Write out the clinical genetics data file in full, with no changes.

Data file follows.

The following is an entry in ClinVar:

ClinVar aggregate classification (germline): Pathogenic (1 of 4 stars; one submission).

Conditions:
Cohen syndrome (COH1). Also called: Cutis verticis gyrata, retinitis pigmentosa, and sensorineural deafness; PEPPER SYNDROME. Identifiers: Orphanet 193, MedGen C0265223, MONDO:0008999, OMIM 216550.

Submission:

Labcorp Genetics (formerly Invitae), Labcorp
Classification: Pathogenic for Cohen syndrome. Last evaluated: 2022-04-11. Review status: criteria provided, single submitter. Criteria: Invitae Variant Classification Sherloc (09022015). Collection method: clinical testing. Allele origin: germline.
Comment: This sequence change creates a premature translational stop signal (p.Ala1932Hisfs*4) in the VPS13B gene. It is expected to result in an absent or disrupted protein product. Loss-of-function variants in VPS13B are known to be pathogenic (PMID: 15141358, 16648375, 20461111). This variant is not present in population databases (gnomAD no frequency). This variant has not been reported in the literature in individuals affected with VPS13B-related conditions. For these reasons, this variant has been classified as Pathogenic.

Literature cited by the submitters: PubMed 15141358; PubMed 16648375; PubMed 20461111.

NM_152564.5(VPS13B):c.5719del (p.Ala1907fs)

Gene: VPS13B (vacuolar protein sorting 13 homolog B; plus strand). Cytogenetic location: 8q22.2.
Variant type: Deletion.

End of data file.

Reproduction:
The following is an entry in ClinVar:

ClinVar aggregate classification (germline): Pathogenic (1 of 4 stars; one submission).

Conditions:
Cohen syndrome (COH1). Also called: Cutis verticis gyrata, retinitis pigmentosa, and sensorineural deafness; PEPPER SYNDROME. Identifiers: Orphanet 193, MedGen C0265223, MONDO:0008999, OMIM 216550.

Submission:

Labcorp Genetics (formerly Invitae), Labcorp
Classification: Pathogenic for Cohen syndrome. Last evaluated: 2022-04-11. Review status: criteria provided, single submitter. Criteria: Invitae Variant Classification Sherloc (09022015). Collection method: clinical testing. Allele origin: germline.
Comment: This sequence change creates a premature translational stop signal (p.Ala1932Hisfs*4) in the VPS13B gene. It is expected to result in an absent or disrupted protein product. Loss-of-function variants in VPS13B are known to be pathogenic (PMID: 15141358, 16648375, 20461111). This variant is not present in population databases (gnomAD no frequency). This variant has not been reported in the literature in individuals affected with VPS13B-related conditions. For these reasons, this variant has been classified as Pathogenic.

Literature cited by the submitters: PubMed 15141358; PubMed 16648375; PubMed 20461111.

NM_152564.5(VPS13B):c.5719del (p.Ala1907fs)

Gene: VPS13B (vacuolar protein sorting 13 homolog B; plus strand). Cytogenetic location: 8q22.2.
Variant type: Deletion.